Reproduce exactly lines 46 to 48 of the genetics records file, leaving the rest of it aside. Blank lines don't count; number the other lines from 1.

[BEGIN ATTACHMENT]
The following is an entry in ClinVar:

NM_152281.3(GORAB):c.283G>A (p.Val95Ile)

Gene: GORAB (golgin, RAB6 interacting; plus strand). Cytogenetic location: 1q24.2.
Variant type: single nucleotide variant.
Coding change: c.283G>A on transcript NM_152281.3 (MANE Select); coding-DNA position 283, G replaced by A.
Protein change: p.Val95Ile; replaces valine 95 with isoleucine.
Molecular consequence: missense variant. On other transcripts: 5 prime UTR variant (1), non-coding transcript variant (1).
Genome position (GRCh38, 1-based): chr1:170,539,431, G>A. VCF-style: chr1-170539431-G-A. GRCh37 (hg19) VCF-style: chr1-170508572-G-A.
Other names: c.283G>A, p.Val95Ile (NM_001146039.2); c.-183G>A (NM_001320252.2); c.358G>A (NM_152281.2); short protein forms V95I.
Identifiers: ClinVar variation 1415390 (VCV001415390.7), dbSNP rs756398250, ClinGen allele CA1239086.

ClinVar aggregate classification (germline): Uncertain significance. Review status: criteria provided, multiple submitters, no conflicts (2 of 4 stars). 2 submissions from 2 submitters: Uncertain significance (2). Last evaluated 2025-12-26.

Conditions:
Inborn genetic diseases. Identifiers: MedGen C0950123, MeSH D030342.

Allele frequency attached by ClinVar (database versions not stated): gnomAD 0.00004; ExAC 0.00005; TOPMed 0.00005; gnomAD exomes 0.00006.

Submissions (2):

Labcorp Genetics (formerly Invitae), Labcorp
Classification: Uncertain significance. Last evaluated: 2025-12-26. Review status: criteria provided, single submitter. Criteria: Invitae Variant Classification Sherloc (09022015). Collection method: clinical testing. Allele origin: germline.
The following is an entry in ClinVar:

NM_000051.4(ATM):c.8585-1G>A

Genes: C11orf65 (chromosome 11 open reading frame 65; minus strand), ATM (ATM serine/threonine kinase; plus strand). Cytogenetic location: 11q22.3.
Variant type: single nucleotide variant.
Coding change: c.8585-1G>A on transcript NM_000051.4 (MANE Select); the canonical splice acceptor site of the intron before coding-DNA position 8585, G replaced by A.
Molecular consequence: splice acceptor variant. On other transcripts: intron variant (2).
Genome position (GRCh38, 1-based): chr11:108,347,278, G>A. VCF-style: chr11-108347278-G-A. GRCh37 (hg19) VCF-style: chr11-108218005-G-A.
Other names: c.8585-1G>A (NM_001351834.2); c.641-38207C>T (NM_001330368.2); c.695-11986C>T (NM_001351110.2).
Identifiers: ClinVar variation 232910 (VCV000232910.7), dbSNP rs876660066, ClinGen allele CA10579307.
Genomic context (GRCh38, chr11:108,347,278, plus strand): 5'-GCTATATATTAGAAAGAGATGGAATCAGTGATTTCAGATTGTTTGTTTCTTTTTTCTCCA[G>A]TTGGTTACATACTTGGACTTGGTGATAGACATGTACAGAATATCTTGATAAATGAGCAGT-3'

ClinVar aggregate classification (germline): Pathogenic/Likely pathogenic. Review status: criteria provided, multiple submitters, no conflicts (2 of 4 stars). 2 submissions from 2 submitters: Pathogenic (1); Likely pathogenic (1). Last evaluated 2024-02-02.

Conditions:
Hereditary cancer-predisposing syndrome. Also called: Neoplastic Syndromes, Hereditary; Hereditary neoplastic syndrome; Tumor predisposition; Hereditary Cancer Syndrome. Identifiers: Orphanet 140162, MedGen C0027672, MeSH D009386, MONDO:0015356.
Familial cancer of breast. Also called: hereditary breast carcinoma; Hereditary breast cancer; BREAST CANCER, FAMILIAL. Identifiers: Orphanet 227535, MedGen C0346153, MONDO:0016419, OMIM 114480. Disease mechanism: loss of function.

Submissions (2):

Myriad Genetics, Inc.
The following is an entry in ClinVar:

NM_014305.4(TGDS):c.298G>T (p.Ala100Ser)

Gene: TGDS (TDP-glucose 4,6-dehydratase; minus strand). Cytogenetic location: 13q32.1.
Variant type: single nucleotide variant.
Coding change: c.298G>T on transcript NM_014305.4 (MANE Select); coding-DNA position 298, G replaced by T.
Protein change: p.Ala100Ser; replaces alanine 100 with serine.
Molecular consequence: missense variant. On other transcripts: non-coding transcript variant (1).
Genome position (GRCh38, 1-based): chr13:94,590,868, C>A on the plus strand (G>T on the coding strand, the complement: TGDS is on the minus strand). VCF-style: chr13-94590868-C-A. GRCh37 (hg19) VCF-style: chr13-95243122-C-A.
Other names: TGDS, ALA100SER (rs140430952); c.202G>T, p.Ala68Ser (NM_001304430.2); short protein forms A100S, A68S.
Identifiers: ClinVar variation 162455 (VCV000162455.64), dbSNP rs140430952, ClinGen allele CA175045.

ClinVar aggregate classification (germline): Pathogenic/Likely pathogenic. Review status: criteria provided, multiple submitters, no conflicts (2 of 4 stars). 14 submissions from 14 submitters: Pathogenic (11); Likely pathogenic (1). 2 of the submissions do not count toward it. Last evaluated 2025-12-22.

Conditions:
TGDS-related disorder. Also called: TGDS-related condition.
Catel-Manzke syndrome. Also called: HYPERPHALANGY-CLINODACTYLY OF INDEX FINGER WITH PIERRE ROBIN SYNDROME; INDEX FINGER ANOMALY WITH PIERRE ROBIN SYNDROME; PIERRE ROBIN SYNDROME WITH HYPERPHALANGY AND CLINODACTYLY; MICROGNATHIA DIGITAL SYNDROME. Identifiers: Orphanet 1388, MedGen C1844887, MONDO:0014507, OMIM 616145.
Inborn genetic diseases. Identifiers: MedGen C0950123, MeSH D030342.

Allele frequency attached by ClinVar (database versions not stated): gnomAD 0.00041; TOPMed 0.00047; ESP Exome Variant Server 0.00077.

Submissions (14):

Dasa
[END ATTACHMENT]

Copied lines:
TGDS-related disorder. Also called: TGDS-related condition.
Catel-Manzke syndrome. Also called: HYPERPHALANGY-CLINODACTYLY OF INDEX FINGER WITH PIERRE ROBIN SYNDROME; INDEX FINGER ANOMALY WITH PIERRE ROBIN SYNDROME; PIERRE ROBIN SYNDROME WITH HYPERPHALANGY AND CLINODACTYLY; MICROGNATHIA DIGITAL SYNDROME. Identifiers: Orphanet 1388, MedGen C1844887, MONDO:0014507, OMIM 616145.
Inborn genetic diseases. Identifiers: MedGen C0950123, MeSH D030342.